Among the many automotive publications from which one can choose are many that are advocates for their preferred type of vehicle. Here at Torque News, we opt not to advocate for one type of vehicle or one type of technology. That said, many of us own and drive green vehicles and many of us also have high-performance vehicles. And pretty much everything in between. So, we find it very interesting when the battery-electric-or-bust publications post a well-researched, well-constructed story on a technology other than battery-only cars.
The Case For Plug-in Hybrids Part One
Our prior example of this was a story written by an early adopter, EV-advocate, and EV consultant writing for Inside EVs. His story was unusually well researched and covered the disconnect between the public charger network's reality and what would be needed for the widespread adoption of EVs. Yes, many electric vehicle owners today charge primarily at home. The problem for widespread adoption is that a substantial percentage of the U.S. vehicle-owning population does not own a "home." They live in an apartment, condo, or other shared space, possibly rented, where an at-home charger is not a viable option. EV adoption is in its pre-infancy.
The Case For Plug-In Hybrids - Part 2
The latest story comes to us from Jennifer Sensiba writing for CleanTechnica. Her story highlights just how useful a plug-in hybrid electric vehicle (PHEV) can be for those who drive long distances. She makes the argument, correct in our opinion, that PHEVs have many advantages. PHEVS are electric vehicles that can drive distances under about 50 miles on electric power alone, but can they also be operated as efficient hybrid-electric gasoline-powered vehicles for hundreds of miles if need be. She points out that although public chargers are growing in number in some areas, there are states without a (private) Tesla Supercharger and states without any meaningful coverage of public superchargers. Her observations on road trips are interesting. She added the charge-up time to long-distance road trips. Most EV-advocacy stories downplay the 30-minute per 200 mile charge time needed for BEVs.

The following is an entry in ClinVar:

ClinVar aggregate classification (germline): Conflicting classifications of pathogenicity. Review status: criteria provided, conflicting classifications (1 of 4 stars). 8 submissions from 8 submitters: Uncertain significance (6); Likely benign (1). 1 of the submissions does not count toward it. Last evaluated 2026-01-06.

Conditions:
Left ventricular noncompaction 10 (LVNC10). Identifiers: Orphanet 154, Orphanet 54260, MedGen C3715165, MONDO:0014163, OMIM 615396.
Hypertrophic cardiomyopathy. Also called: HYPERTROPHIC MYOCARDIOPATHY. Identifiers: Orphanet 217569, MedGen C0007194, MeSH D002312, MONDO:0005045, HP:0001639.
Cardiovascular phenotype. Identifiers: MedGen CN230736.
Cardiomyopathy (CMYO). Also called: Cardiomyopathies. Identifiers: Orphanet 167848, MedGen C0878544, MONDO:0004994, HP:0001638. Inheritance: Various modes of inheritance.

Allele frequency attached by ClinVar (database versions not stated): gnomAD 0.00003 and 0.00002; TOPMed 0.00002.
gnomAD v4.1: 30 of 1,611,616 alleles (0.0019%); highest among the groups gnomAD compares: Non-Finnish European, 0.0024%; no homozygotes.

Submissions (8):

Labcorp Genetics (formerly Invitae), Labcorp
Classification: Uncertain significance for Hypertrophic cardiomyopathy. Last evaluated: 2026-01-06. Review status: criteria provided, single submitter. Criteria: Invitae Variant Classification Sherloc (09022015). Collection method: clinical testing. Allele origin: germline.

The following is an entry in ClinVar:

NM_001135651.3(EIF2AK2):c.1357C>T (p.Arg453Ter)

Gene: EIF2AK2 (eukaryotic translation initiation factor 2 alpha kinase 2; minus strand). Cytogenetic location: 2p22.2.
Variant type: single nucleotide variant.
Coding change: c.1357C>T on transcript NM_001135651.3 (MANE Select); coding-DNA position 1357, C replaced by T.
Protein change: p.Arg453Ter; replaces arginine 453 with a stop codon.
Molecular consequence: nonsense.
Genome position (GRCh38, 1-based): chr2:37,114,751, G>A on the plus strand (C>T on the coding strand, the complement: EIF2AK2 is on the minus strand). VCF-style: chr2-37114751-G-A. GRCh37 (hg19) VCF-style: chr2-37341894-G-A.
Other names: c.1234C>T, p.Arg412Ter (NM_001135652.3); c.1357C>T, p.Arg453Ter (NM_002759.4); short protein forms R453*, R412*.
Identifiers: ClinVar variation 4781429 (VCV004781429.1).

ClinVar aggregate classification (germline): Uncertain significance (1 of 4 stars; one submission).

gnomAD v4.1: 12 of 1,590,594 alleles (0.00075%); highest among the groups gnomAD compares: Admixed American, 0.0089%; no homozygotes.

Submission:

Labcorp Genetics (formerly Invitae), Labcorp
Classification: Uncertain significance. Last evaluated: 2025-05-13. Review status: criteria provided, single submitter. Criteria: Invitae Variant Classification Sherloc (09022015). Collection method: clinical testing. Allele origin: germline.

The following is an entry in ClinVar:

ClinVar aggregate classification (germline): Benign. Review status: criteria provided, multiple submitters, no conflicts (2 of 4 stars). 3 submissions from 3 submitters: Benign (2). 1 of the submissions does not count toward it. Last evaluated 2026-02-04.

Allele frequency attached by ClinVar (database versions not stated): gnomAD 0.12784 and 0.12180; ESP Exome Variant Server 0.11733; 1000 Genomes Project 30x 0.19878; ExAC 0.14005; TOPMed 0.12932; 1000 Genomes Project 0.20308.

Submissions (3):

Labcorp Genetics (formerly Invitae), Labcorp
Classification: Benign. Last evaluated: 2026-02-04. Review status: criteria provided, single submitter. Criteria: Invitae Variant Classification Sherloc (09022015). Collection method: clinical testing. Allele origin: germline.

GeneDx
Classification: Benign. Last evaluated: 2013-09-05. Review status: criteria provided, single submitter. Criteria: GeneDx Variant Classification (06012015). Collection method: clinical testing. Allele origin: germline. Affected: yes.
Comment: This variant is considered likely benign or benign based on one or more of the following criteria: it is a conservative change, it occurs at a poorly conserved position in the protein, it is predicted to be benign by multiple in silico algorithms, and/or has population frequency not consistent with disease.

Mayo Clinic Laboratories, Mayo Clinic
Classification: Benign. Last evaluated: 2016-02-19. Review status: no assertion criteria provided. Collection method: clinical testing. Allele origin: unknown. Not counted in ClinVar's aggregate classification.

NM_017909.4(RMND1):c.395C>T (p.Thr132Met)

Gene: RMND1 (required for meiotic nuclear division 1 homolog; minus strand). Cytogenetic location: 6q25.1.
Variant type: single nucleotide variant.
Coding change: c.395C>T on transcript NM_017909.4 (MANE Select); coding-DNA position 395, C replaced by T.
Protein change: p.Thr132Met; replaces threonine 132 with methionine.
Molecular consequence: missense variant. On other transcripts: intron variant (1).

Leaf Owner Must Own Second Vehicle - Misses Her PHEV
Ms. Sensiba recounts her own personal story of how she cannot use her Nissan Leaf to go all of the places she wants to go. So, she has a second liquid-fueled vehicle. A gas burner. She points out that she misses her Chevy Volt extended-range electric vehicle (PHEV). It enabled her to own one less vehicle and was a very green car. She says, "While going fully electric is a lofty goal, it’s going to be a tough sell in the near term for most people and possibly for 10 or more years for people living outside of urban areas. Nearly anyone with access to electricity at night can comfortably buy a PHEV today without the disadvantages, and still deliver most of the advantages of an EV."
Ms. Sensiba concludes, "Instead of demanding purity and saying PHEVs aren’t good enough, we should be welcoming them." And with the Toyota RAV4 Prime PHEV and the Ford Escape PHEV about to join the Mitsubishi Outlander PHEV, practical, affordable, green vehicle choices in America are about to expand considerably.
Again, don't take our word for it when it comes to PHEVs. Take the word of EV early adopters who own and drive battery-electric vehicles. And who publish long-format, well-researched stories in EV-Advocacy publications.
Image Note: Map of EV-chargers courtesy of the U.S. DOE.
John Goreham is a life-long car nut and recovering engineer. John's focus areas are technology, safety, and green vehicles. In the 1990s, he was part of a team that built a solar-electric vehicle from scratch. His was the role of battery thermal control designer. For two decades he applied his engineering and sales talents in the high tech world and published numerous articles in technical journals such as Chemical Processing Magazine. John's work has appeared in print in dozens of American newspapers and he provides reviews to many vehicle shopping sites. You can follow John on Twitter, and view his profile at Linkedin.